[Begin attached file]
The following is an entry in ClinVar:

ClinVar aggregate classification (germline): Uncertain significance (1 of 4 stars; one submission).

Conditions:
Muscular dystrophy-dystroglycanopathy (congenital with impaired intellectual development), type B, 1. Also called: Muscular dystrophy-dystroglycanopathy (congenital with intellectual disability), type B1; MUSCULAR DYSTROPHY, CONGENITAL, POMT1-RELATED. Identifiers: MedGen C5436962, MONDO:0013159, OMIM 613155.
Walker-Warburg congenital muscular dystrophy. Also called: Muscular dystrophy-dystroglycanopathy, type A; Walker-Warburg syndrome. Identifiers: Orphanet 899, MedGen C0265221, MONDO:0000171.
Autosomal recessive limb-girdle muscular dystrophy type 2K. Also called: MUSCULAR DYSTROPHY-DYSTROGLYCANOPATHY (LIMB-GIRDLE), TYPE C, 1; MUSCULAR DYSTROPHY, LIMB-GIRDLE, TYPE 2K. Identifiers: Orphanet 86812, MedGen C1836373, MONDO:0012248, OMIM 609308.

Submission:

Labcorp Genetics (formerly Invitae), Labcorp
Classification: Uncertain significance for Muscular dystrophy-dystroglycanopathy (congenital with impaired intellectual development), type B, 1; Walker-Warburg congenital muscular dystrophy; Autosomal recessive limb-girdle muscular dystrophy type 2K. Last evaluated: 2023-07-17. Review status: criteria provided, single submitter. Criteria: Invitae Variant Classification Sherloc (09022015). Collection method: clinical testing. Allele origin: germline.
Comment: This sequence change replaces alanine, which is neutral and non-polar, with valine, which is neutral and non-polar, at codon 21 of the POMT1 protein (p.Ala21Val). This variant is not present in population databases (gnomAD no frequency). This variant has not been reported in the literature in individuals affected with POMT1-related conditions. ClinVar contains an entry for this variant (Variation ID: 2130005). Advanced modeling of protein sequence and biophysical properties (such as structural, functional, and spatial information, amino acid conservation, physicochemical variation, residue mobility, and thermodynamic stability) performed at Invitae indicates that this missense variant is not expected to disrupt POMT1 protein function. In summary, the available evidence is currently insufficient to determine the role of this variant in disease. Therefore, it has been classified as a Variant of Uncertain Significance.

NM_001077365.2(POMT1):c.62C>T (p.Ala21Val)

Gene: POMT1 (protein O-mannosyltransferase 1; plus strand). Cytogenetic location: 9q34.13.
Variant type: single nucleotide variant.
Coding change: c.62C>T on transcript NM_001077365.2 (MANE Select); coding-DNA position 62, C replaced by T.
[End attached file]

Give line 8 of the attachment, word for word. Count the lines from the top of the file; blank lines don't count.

Labcorp Genetics (formerly Invitae), Labcorp